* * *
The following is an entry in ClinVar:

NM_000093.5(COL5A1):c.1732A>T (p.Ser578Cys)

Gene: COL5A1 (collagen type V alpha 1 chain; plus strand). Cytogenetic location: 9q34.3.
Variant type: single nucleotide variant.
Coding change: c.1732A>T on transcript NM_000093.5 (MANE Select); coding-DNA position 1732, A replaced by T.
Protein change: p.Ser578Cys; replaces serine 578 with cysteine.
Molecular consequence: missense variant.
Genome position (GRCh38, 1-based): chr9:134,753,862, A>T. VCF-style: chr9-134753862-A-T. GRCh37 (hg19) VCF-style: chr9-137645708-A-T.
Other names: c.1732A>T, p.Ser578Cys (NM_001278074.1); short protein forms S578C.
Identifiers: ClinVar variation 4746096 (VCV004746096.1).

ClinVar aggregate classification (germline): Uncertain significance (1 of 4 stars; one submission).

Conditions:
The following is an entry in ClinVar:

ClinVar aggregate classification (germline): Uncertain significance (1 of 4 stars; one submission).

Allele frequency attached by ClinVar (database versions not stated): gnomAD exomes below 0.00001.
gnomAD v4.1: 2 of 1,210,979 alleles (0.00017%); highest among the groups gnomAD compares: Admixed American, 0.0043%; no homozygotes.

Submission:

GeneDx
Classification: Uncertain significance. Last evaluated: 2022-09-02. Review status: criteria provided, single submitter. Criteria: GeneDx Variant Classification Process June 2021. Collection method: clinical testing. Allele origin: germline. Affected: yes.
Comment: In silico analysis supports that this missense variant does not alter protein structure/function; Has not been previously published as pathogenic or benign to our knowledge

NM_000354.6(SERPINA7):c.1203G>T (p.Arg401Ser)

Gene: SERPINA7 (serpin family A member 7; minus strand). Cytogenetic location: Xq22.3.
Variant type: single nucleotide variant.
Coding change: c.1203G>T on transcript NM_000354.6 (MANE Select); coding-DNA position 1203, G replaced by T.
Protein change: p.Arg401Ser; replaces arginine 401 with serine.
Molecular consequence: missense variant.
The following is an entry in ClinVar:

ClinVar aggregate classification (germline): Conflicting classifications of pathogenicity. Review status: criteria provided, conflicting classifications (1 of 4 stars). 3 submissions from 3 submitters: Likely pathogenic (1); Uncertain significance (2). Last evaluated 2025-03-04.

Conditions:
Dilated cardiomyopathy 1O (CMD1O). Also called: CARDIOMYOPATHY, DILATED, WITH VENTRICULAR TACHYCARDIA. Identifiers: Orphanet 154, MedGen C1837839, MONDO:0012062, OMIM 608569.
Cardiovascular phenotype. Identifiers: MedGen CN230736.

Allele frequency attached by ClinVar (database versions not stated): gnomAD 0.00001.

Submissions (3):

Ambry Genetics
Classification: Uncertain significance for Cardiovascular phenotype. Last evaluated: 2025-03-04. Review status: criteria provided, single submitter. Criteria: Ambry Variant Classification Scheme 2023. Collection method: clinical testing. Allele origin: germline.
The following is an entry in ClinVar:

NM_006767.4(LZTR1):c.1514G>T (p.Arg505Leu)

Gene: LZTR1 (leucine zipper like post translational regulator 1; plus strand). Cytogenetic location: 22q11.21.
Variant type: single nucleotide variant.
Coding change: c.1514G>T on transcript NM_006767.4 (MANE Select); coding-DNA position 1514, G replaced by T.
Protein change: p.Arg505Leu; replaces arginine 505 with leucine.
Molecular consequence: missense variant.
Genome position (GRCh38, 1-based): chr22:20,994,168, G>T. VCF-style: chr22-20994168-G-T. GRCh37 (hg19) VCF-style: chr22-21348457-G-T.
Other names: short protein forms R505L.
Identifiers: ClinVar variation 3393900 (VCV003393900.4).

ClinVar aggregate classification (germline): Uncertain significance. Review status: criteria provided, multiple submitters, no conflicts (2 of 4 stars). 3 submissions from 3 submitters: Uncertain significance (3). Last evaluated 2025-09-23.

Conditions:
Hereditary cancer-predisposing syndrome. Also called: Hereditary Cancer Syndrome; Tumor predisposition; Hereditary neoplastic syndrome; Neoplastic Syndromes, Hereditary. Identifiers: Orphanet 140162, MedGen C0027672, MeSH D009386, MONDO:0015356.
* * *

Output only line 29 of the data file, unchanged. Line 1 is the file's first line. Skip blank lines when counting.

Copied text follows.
Conditions: